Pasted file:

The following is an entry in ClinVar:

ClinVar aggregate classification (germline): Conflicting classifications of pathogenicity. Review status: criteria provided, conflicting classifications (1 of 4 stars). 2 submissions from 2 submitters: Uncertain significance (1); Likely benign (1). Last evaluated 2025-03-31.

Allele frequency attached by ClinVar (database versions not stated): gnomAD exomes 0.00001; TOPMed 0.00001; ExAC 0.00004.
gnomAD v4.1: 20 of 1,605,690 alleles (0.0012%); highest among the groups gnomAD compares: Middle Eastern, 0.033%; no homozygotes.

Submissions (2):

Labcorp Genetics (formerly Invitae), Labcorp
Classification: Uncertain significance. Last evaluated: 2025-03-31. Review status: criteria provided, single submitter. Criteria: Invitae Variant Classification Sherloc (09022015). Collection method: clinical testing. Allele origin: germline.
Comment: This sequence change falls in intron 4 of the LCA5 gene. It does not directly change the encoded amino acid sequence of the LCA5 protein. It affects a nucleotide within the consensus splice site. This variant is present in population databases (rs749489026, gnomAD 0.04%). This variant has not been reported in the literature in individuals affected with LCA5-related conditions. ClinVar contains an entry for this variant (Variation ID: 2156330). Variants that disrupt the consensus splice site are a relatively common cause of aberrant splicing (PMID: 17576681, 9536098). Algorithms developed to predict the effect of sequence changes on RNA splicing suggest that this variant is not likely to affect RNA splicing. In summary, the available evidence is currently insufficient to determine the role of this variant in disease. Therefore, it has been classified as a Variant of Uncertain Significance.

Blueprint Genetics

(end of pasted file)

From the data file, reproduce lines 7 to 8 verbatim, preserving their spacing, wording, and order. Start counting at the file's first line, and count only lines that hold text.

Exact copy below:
Classification: Uncertain significance. Last evaluated: 2025-03-31. Review status: criteria provided, single submitter. Criteria: Invitae Variant Classification Sherloc (09022015). Collection method: clinical testing. Allele origin: germline.
Comment: This sequence change falls in intron 4 of the LCA5 gene. It does not directly change the encoded amino acid sequence of the LCA5 protein. It affects a nucleotide within the consensus splice site. This variant is present in population databases (rs749489026, gnomAD 0.04%). This variant has not been reported in the literature in individuals affected with LCA5-related conditions. ClinVar contains an entry for this variant (Variation ID: 2156330). Variants that disrupt the consensus splice site are a relatively common cause of aberrant splicing (PMID: 17576681, 9536098). Algorithms developed to predict the effect of sequence changes on RNA splicing suggest that this variant is not likely to affect RNA splicing. In summary, the available evidence is currently insufficient to determine the role of this variant in disease. Therefore, it has been classified as a Variant of Uncertain Significance.